‘For too long we thought that local decisions would automatically provide a solution to the housing shortage but that is not the case,’ De Jonge said. ‘That is why we must restore public housing and take back control. This legislation will make sure governments have the right tools to manage how much, where and for whom we build.’

Red tape

De Jonge has already published plans to speed up the construction of new housing, partly by limiting the right of appeal against new developments. It currently takes an average of 10 years from the start of the process to completion but this can be speeded up by removing red tape and combining processes, De Jonge said.

In particular the minister plans to limit the right of appeal against a building project to one legal layer. At the moment, locals who object to the plans can go to court several times in their efforts to stop a development.

De Jonge also says more phases in the development process – from planning, sorting the finances, research, consultation with locals and legal procedures – should take place concurrently. This, the minister said, can cut the development process before construction starts by years.

Fewer permits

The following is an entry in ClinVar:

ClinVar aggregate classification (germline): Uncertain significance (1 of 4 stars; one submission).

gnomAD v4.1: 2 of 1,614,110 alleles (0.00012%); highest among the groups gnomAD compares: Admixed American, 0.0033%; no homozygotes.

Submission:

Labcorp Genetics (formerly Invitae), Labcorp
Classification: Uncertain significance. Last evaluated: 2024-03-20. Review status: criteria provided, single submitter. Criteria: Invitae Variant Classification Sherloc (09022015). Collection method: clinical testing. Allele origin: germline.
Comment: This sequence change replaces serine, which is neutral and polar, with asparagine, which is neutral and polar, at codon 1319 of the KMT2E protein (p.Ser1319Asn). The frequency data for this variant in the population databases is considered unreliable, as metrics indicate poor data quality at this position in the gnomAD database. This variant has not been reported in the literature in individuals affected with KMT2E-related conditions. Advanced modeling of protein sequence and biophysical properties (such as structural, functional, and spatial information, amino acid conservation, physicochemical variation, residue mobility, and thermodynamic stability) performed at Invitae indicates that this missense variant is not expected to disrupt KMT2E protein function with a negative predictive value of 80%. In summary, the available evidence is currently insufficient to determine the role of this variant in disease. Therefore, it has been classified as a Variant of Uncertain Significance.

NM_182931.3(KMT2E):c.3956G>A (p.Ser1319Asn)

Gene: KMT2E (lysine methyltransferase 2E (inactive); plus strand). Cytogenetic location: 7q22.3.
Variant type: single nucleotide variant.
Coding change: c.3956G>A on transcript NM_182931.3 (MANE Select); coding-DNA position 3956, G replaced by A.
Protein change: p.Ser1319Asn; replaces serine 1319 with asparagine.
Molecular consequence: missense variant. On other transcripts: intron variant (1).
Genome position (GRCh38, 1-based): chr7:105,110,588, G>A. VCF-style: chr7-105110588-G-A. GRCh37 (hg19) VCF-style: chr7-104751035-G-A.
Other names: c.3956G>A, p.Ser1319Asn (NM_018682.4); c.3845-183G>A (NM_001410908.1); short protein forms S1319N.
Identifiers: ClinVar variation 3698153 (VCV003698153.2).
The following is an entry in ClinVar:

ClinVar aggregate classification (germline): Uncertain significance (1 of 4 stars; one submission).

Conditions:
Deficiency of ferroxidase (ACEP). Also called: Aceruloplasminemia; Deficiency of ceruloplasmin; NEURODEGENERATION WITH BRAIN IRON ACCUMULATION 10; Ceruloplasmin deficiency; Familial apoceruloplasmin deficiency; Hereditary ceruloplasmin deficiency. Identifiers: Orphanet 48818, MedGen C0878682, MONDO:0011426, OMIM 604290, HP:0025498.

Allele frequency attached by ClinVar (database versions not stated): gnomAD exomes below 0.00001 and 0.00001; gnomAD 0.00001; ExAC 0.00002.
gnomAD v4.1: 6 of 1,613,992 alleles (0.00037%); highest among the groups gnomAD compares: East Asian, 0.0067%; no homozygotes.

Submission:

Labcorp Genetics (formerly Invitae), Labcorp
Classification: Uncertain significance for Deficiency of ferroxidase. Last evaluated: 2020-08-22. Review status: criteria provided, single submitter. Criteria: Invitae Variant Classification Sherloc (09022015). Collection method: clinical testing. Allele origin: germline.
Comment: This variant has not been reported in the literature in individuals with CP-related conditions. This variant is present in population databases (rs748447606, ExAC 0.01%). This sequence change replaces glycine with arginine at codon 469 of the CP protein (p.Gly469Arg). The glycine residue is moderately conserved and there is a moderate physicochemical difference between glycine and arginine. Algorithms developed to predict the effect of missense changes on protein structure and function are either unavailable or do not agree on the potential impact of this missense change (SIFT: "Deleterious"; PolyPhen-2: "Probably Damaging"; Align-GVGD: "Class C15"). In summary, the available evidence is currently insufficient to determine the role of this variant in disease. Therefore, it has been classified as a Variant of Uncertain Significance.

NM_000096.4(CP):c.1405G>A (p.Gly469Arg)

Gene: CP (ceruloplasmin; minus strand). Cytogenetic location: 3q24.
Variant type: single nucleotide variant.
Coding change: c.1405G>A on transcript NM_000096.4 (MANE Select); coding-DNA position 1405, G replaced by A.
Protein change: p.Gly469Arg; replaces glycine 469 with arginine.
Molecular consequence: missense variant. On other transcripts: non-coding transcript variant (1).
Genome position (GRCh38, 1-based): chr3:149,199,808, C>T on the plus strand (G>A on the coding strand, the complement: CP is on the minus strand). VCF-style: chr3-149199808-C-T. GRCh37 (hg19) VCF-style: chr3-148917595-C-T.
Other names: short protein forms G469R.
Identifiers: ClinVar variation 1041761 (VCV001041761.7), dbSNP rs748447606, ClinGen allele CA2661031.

Figures show that it is becoming more difficult to sell newly built housing and that the number of building permits handed out by local authorities has also gone down. Last year, permits for 60,000 houses were extended by the end of November, compared with 76,000 in 2021 as a whole.

Insurers have also reported a 20% drop in projects. Construction often only starts with 70% of a project is sold and this is leading to further delays or changes to number and type of home.

‘Based on what we know now, it looks as if we are going to end up with 50,000 to 60,000 new homes this year,’ Gerlof Muntinga, financial director of Woningborg, told the Financieele Dagblad earlier in February.

De Jonge has said he is prepared to consider some form of financial guarantee for construction companies if they start building sooner and has promised to come up with an analysis before the summer, the FD said.  However, any move using taxpayers’ cash will have to be cleared by Brussels to make sure it is not illegal state support.

Meanwhile, De Jonge has said he hopes the new legislation will become law at the beginning of 2024.

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Fewer new homes completed last year, as minister pledges action on planning

Over 74,000 new homes were completed in the Netherlands last year, the highest figure in 10 years, but still far below the government’s target of 100,000.

The number of completions was particularly high in Zuid-Holland province and in Amsterdam, according to new figures from national statistics agency CBS.

In Amsterdam, 6,800 new homes were added to the housing stock, taking the total up by 1.5% to 475,000. In the other big four cities, around 2,000 new homes were completed.

In Zuid-Holland, which includes the Holland Metropole partner cities of The Hague and Rotterdam, 14,500 new homes came on the market.

10% decline

The figures coincide with the publication of a new report by the construction industry’s economic institute EIB, which suggests up to 10% fewer houses will be built in the next two years, despite the government’s pledge to add 900,000 to the national housing stock by 2030.